The mid-Victorians, to whom a garter was slightly naughty, made pretty Christmas cards of the 'Blushing Countess'; but ladies of those times, and this lady in particular, were hard-boiled; it took more than a garter to make them blush. The King's quickness saved the situation and placed him almost in the position of their incarnate god in the eyes of his more pagan subjects. This was followed by the foundation of an Order of twelve Knights for the King and twelve for the Prince of Wales, i.e. twenty-six members in all, or two covens.

Froissart's words imply that Edward perfectly understood the underlying meaning of the Garter, for he says: 'The King told them it should prove an excellent expedient for uniting not only his subjects one with another but all foreigners conjunctively with them in the bonds of amity and peace.'

Dr. Murray points out that the King's mantle as chief of the Order was powdered over with one hundred and sixty-eight garters, which together with his own, worn on the leg, makes one hundred and sixty-nine, or thirteen times thirteen: that is, thirteen covens. I am told that long ago witches sometimes did have as many circles as this, with one common leader or timekeeper.

It is noteworthy also that the Black Book containing the institution of the Garter was taken away and destroyed not long after his death. I have seen two witch garters; they were of green snakeskin with gold or silver gilt buckles and were backed with blue silk. They were worn above the left knee. They are badges of rank.

In this connection, can anyone tell me exactly what is the meaning of the double SS on the collar of the Garter? It is sometimes said to mean the Virgin, sometimes the Holy Ghost (Sanctus Spiritus). The Order is dedicated to the Virgin, certainly, but I do not see how it can refer to her. Nor does it seem to be dedicated to the Holy Ghost. My reason for asking is that on all Athama and many other witch tools I have seen - and I have seen many besides those in my own private collection - there are a number of signs carved.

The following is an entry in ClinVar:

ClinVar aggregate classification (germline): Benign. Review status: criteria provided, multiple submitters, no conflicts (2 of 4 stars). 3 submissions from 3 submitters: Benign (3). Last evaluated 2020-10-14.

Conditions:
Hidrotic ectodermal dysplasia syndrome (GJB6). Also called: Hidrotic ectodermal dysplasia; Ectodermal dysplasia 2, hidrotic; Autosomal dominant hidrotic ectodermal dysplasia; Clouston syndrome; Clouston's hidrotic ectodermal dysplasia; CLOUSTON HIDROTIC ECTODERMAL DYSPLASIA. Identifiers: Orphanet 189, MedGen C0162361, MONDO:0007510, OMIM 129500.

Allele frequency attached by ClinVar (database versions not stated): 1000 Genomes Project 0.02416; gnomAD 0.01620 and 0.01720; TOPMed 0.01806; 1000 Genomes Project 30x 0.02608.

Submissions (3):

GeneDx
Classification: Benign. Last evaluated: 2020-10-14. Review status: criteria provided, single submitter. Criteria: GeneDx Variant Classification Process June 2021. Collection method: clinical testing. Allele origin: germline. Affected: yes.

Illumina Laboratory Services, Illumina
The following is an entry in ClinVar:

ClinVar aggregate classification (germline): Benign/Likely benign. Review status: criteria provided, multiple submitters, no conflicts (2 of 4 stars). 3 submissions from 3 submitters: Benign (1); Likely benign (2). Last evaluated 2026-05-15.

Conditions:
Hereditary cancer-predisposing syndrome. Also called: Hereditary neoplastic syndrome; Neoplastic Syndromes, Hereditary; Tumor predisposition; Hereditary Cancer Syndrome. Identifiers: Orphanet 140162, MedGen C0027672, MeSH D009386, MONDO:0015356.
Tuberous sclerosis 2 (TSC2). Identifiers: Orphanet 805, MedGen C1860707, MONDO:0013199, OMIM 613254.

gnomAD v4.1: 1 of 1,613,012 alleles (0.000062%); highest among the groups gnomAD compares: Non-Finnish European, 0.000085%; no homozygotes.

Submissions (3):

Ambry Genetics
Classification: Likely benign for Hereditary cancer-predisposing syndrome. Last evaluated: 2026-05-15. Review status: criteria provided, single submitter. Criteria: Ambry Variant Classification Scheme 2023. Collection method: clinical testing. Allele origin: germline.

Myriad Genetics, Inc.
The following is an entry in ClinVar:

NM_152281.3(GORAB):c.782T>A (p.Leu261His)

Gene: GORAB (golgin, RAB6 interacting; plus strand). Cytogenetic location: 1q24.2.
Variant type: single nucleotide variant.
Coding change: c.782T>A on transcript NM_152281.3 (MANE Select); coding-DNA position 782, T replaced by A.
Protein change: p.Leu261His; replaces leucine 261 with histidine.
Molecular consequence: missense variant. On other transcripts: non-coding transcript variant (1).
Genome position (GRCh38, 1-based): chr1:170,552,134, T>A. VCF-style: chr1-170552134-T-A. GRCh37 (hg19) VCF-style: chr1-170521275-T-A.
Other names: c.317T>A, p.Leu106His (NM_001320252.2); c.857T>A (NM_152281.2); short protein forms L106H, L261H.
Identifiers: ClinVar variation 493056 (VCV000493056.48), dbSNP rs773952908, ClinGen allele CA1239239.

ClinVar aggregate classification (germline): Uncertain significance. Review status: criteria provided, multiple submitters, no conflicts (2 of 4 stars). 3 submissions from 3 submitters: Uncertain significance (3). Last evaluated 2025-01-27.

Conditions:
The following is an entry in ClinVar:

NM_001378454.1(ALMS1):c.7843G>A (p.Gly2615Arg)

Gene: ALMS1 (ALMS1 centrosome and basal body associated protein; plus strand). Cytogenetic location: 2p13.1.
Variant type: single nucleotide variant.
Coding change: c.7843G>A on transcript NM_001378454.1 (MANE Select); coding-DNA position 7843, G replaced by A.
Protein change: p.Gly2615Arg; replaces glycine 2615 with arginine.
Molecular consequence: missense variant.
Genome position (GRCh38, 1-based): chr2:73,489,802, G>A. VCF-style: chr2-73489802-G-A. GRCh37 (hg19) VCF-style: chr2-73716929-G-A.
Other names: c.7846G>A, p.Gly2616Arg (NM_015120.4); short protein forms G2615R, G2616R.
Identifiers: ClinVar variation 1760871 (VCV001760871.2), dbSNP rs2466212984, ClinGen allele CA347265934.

These are always the same and in the same order and have the same meanings. It is necessary to have these signs put on before they are consecrated. (In the burning times they would write them in ink and wash them off after consecration.) The third sign is SS: that is, two S's as used on the collar of the Garter. Witches have their own interpretation of this sign (and it is not the Virgin or the Holy Ghost).

Black is said to be a feature in the Order of the Garter. The Black Book, containing the original constitutions of the Order, is said to have been taken away for secret reasons before the time of Henry V, as mentioned earlier, and from this Black Book comes the important post of Black Rod. One would think that there must have been important reasons to conceal something before such a book could be taken away or lost.

The late Hargrave Jennings seemed convinced that there was some deep mystery here, but he apparently did not know, or if he did he did not mention this witch mark, which is also shown in the Key of Solomon. All this may be purely coincidence, and coincidence killed the Professor. But if no one mentions coincidences, there is little chance of finding further facts; and there is the undoubted fact that the garter is a badge of rank among witches, and further there is a prehistoric rock drawing in France supposed to represent a magical witch ceremony, twelve women dancing round a man who is stark naked except for garters. As stockings were not worn for several thousand years afterwards, these must have some meaning.

After the fierce persecutions it was generally impossible to hold the great rites, and they were only very occasionally celebrated. As the religious motives lessened, the rites were practised mainly by people who had an urge towards mystic learning, and as it was no longer possible to raise power in the grand and easy way other means to this end were cultivated. Besides the formula, it is necessary to have some innate power of hyperaesthesia or prevision which can be developed with practice. In the olden days one would see examples everywhere and know positively how it worked and could easily obtain the necessary herbs; and nowadays, even though everything is against it, this practice still goes on.

A very common but untrue charge against witches was that initiates were required to abjure Christianity. At the initiation a long charge was read which told the candidate what would be required of him; but there was no question of giving up any other faith. He was told that he would obtain benefits and help in the future life by the aid of the goddess, who asked nothing in return. The pact with the Devil is nonsense; the only promise is one of secrecy and to help one's brothers and sisters when in need.